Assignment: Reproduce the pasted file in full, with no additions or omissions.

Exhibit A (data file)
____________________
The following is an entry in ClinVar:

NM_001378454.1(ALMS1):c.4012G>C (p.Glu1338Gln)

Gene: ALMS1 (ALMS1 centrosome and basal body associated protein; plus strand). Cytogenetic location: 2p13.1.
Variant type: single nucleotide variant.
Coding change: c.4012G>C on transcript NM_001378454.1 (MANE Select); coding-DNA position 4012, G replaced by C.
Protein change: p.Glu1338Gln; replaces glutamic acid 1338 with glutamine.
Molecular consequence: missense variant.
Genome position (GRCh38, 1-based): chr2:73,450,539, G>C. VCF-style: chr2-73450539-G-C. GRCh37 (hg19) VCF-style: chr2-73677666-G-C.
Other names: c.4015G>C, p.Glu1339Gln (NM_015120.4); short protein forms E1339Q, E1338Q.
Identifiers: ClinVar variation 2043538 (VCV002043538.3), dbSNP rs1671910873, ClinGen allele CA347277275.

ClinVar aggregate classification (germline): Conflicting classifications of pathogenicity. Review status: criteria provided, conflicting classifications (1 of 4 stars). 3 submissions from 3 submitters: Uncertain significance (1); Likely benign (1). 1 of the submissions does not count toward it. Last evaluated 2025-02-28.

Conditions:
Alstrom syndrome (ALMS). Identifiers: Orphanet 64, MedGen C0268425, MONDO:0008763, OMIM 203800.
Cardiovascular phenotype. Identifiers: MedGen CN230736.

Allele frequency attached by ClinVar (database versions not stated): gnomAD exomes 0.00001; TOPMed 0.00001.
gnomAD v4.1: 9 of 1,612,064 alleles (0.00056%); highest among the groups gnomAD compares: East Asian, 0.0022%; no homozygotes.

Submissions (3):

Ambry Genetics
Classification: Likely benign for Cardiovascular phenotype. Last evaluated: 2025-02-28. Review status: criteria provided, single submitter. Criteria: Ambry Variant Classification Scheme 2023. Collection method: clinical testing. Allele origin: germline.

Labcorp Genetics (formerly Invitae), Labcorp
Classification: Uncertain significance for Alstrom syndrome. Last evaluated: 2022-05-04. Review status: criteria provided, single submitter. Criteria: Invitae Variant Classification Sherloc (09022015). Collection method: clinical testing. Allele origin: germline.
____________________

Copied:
The following is an entry in ClinVar:

NM_001378454.1(ALMS1):c.4012G>C (p.Glu1338Gln)

Gene: ALMS1 (ALMS1 centrosome and basal body associated protein; plus strand). Cytogenetic location: 2p13.1.
Variant type: single nucleotide variant.
Coding change: c.4012G>C on transcript NM_001378454.1 (MANE Select); coding-DNA position 4012, G replaced by C.
Protein change: p.Glu1338Gln; replaces glutamic acid 1338 with glutamine.
Molecular consequence: missense variant.
Genome position (GRCh38, 1-based): chr2:73,450,539, G>C. VCF-style: chr2-73450539-G-C. GRCh37 (hg19) VCF-style: chr2-73677666-G-C.
Other names: c.4015G>C, p.Glu1339Gln (NM_015120.4); short protein forms E1339Q, E1338Q.
Identifiers: ClinVar variation 2043538 (VCV002043538.3), dbSNP rs1671910873, ClinGen allele CA347277275.

ClinVar aggregate classification (germline): Conflicting classifications of pathogenicity. Review status: criteria provided, conflicting classifications (1 of 4 stars). 3 submissions from 3 submitters: Uncertain significance (1); Likely benign (1). 1 of the submissions does not count toward it. Last evaluated 2025-02-28.

Conditions:
Alstrom syndrome (ALMS). Identifiers: Orphanet 64, MedGen C0268425, MONDO:0008763, OMIM 203800.
Cardiovascular phenotype. Identifiers: MedGen CN230736.

Allele frequency attached by ClinVar (database versions not stated): gnomAD exomes 0.00001; TOPMed 0.00001.
gnomAD v4.1: 9 of 1,612,064 alleles (0.00056%); highest among the groups gnomAD compares: East Asian, 0.0022%; no homozygotes.

Submissions (3):

Ambry Genetics
Classification: Likely benign for Cardiovascular phenotype. Last evaluated: 2025-02-28. Review status: criteria provided, single submitter. Criteria: Ambry Variant Classification Scheme 2023. Collection method: clinical testing. Allele origin: germline.

Labcorp Genetics (formerly Invitae), Labcorp
Classification: Uncertain significance for Alstrom syndrome. Last evaluated: 2022-05-04. Review status: criteria provided, single submitter. Criteria: Invitae Variant Classification Sherloc (09022015). Collection method: clinical testing. Allele origin: germline.